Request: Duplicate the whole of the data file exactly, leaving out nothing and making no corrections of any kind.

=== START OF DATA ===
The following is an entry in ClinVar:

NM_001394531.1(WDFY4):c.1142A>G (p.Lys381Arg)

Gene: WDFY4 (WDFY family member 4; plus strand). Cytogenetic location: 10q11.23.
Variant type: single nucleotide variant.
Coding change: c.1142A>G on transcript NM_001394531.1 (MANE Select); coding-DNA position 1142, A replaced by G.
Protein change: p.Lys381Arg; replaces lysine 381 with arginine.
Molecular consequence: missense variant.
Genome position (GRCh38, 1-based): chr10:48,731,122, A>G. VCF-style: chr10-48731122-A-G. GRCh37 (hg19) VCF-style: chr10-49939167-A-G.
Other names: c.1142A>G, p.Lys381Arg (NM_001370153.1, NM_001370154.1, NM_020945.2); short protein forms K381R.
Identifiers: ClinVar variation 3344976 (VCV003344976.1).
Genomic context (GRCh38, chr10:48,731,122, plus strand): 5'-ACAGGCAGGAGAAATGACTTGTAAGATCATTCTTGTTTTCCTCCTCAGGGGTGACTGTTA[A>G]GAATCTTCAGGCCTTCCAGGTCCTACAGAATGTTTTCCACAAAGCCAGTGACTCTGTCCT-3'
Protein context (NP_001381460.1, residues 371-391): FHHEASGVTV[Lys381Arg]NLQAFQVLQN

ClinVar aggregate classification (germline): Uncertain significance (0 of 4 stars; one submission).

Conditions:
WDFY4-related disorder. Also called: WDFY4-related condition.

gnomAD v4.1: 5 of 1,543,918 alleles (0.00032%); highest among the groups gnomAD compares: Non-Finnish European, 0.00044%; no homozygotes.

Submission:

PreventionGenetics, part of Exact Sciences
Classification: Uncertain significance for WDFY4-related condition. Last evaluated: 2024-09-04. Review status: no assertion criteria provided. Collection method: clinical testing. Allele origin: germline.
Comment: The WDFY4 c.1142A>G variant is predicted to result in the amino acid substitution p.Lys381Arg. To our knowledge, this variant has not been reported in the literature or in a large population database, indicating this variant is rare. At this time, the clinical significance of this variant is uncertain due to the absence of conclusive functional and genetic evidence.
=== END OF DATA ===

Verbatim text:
The following is an entry in ClinVar:

NM_001394531.1(WDFY4):c.1142A>G (p.Lys381Arg)

Gene: WDFY4 (WDFY family member 4; plus strand). Cytogenetic location: 10q11.23.
Variant type: single nucleotide variant.
Coding change: c.1142A>G on transcript NM_001394531.1 (MANE Select); coding-DNA position 1142, A replaced by G.
Protein change: p.Lys381Arg; replaces lysine 381 with arginine.
Molecular consequence: missense variant.
Genome position (GRCh38, 1-based): chr10:48,731,122, A>G. VCF-style: chr10-48731122-A-G. GRCh37 (hg19) VCF-style: chr10-49939167-A-G.
Other names: c.1142A>G, p.Lys381Arg (NM_001370153.1, NM_001370154.1, NM_020945.2); short protein forms K381R.
Identifiers: ClinVar variation 3344976 (VCV003344976.1).
Genomic context (GRCh38, chr10:48,731,122, plus strand): 5'-ACAGGCAGGAGAAATGACTTGTAAGATCATTCTTGTTTTCCTCCTCAGGGGTGACTGTTA[A>G]GAATCTTCAGGCCTTCCAGGTCCTACAGAATGTTTTCCACAAAGCCAGTGACTCTGTCCT-3'
Protein context (NP_001381460.1, residues 371-391): FHHEASGVTV[Lys381Arg]NLQAFQVLQN

ClinVar aggregate classification (germline): Uncertain significance (0 of 4 stars; one submission).

Conditions:
WDFY4-related disorder. Also called: WDFY4-related condition.

gnomAD v4.1: 5 of 1,543,918 alleles (0.00032%); highest among the groups gnomAD compares: Non-Finnish European, 0.00044%; no homozygotes.

Submission:

PreventionGenetics, part of Exact Sciences
Classification: Uncertain significance for WDFY4-related condition. Last evaluated: 2024-09-04. Review status: no assertion criteria provided. Collection method: clinical testing. Allele origin: germline.
Comment: The WDFY4 c.1142A>G variant is predicted to result in the amino acid substitution p.Lys381Arg. To our knowledge, this variant has not been reported in the literature or in a large population database, indicating this variant is rare. At this time, the clinical significance of this variant is uncertain due to the absence of conclusive functional and genetic evidence.